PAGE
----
The key component affecting accuracy of a throw is the path taken by the arm as it extends to the target. Since projectiles go straight with only gravity pulling them downward, we should release the ball with a vertical arm path so that we can actually use gravity as a deliberate factor in our throw, and avoid missing targets to the left or right. The arm essentially uses centrifugal force to accelerate the ball, and if that path is layed down horizontally, like a merry-go-round, we basically create 89 degrees of error on BOTH sides of our target, hence wanting to use the “over the top” release people talk about.
This vertical plane is actually known as the Saggital Plane, the line between the QB’s belly button and his target, and therefore the flight path the ball should take to ensure accurate lateral targeting.
Simply put, a “horizontal” delivery, of any degree, creates a timing problem: let go just a little early or late, and the QB misses his target laterally. A “vertical” delivery has the same timing variables, but letting go early or late only affects the ball’s vertical trajectory, making it go high or low, a much larger window of opportunity for a receiver to make a completion, since he can receive a ball from the ground to his highest point of jumping and extending: a high or low ball is not ideal or pretty, but still can move the chains or put points on the board, while a ball that misses just a few inches behind or in front of a receiver, regardless of how pretty, is just a pretty incompletion.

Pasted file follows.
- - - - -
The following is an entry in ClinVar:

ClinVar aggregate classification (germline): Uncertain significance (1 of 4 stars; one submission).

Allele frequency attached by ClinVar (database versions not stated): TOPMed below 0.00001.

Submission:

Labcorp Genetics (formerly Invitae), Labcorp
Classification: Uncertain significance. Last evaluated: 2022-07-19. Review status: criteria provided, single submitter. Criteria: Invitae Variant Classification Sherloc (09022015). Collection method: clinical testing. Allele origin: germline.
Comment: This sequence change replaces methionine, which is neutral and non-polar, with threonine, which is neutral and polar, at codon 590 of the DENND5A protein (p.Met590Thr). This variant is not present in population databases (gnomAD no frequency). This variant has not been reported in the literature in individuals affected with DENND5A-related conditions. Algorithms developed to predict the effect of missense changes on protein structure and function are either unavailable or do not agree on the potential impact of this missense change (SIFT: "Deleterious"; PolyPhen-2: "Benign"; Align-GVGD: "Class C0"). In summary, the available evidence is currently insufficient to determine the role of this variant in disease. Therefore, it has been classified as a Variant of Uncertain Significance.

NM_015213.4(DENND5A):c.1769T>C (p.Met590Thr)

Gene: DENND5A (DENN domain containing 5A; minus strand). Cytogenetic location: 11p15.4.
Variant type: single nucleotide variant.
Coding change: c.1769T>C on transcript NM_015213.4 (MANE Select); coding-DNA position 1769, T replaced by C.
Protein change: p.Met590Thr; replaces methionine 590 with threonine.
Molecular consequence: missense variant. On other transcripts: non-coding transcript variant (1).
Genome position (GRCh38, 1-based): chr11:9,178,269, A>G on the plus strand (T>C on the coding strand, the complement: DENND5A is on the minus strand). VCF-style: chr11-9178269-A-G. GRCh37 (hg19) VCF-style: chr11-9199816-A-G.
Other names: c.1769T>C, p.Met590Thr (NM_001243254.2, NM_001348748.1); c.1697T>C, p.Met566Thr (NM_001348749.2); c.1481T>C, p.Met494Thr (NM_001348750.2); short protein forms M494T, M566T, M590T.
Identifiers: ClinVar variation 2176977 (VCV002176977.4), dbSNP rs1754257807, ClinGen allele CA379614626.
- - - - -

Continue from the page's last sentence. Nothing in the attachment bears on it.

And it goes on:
If you don’t think a few degrees left or right makes a difference, think again about the nature of angles. A throw at ten yards, that is left or right of the target by 1 degree will be off by 1.7 yards, or about 5 feet (of course a receiver can still make this catch). However, take the distance of the throw to 20 yards, and he misses by 10 feet, 40 yards away, the QB misses his target by 20 feet, or almost 7 yards. Considering a throw from the middle of the field to the sideline is over 25 yards and a QB will usually throw about 7 yards behind the line of scrimmage, a simple 10-yard curl becomes a 30 yard throw — just 4 degrees off, and you miss by 7 feet.
The following video from ESPN’s Year of the Quarterback and Sport Science‘s analysis of Andy Dalton, illustrates how one degree of error left or right on a twenty-yard throw results in a miss. (The video will continue to play after the initial piece on angular accuracy and address voice pitch and decibel. Feel free to stop video after the 1:44 mark.)
The following video from ESPN’s Year of the Quarterback and Sport Science‘s analysis of Aaron Rodgers, demonstrates the small margin of error allowed in order to make a completion.